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Puerto Rico: The Effect of Neglect

Mountain Top Mayday“What we are going to see is something close to a genocide. We are dying here. I cannot fathom the thought that the greatest nation in the world cannot figure out the logistics for a small island of 100 miles by 35 miles. So, mayday we are in trouble.” (San Juan Mayor Carmen Yulín Cruz-Sep. 29th, 2017)


It has been almost two months since Hurricane Maria hit Puerto Rico and left the island in shambles. There has been a mass outpouring of support from across the country. One notable example is the release of Lin Manuel Miranda’s newest song “Almost Like Praying” to raise money for the relief. Miranda, who became a household name after his hit musical Hamilton swept the nation by storm, is no stranger to writing benefit songs, having previously collaborated with Jennifer Lopez to write “Loves Makes the World Go Round” in response to the Pulse Nightclub shooting last summer. “Almost Like Praying,” with its star-studded cast of Latin American artists, offers a roll call of all 78 of Puerto Rico’s towns. This effectively symbolizing Puerto Rican unity in a time of great devastation, and the reassurance no one is being forgotten in a time when it is difficult to feel otherwise. According to a study conducted by the Quinnipiac University, 52% of Americans feel that President Trump doesn’t care about the situation in Puerto Rico. These feelings are once again reflected by the 55% of Americans who believe the Trump administration has not done enough for the Hispanic majority area (“University”). This stands in sharp contrast with the favorable opinion regarding the administration’s handling of Harvey and Irma.

This impression seems fairly justified considering the flippant comments that the President has made regarding the island. He even alluded to removing federal support from the area only a month after the disaster: “We cannot keep FEMA, the Military & the First Responders, who have been amazing (under the most difficult circumstances) in P.R. forever!” (Trump) This comment was hastily retracted after receiving harsh backlash. As it stands, the current support afforded by the federal personnel on the island seems to be fairly lacking. National Nurses United reported that RNRN/NNU nurses deployed to the island were shocked to find people who have not yet received food, water and other supplies from FEMA. Moreover, many across the island have seen no sign of FEMA or any other federal relief officials at all (“Nurses”). This disparity in care has caused citizens to take matters into their own hands. More than a month after the hurricane hit on Oct. 26th, a group of civilians delivered a generator to a elder-care facility in Isabela, Puerto Rico. The facility has been almost perpetually without electricity and often water since Hurricane Maria. One of the citizens who delivered the generator asserted, “All we have is us, there is no FEMA here” to explain their involvement in the affair (Cunningham). The power situation in Puerto Rico still remains in dire straits, the Washington Examiner reports, “…66 percent of the island’s estimated 3.4 million residents have electricity, according to a government-run website detailing utility coverage.” Considering the progress made thus far the Governor of Puerto Rico, Ricardo Rosselló, estimates that full power will not return to the island until February (Giaritelli).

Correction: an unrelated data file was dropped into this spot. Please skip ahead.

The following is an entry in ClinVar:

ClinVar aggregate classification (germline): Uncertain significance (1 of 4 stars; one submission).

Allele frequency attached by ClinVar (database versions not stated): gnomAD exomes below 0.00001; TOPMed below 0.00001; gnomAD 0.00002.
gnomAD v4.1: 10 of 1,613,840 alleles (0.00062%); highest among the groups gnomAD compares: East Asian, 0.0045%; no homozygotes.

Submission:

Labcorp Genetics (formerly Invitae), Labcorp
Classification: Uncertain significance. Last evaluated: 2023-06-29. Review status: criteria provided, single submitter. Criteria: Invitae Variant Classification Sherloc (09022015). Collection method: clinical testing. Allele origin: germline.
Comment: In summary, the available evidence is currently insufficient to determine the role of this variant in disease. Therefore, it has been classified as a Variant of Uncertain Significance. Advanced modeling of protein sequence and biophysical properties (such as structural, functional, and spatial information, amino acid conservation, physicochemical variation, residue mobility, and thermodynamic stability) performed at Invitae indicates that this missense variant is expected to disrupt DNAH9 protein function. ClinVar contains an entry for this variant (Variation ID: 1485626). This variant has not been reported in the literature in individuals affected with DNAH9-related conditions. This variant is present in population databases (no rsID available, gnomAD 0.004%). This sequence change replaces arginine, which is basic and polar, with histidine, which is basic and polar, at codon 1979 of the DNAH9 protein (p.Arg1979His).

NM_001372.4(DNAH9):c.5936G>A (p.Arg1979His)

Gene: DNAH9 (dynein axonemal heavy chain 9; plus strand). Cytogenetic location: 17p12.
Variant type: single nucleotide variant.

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The Symphony of the Forest

A symphony of calls high above

Voices without a form

No body, just sound,

as if it’s the trees themselves.


There is no recitative

There is no intermission

This music has no beginning, no end.

It’s the music of the forest


It started with the first sprout

It will until the fall of the final stoic pillar

Once all the musician have left

And have found a new concert hall

Greg Silverstein

The Child and The Chipmunk

The scream of a child

The screech of chipmunk


One playing

One surviving


The chipmunk does not know of play

The child knows naught of survival


Hundreds of yards and millions of years separation

Yet originating from the same


Is the child blessed or cursed

Is the chipmunk blessed or cursed


One free in the forest

One confined to a schoolyard

Greg Silverstein

Crispy Business

Sun beating down,
Water all around.

A quaint breeze,
Flows throughout the trees.

Studying is in the back of the mind,
Leaving all thoughts behind.

Relaxing in the pool,
Not thinking of school.

Starting to get crispy,
I was feeling risky.

A nice day and yummy food,
Puts Lexi in a good mood.

The day is done,
Feeling beat from the sun.

Lexi Welch

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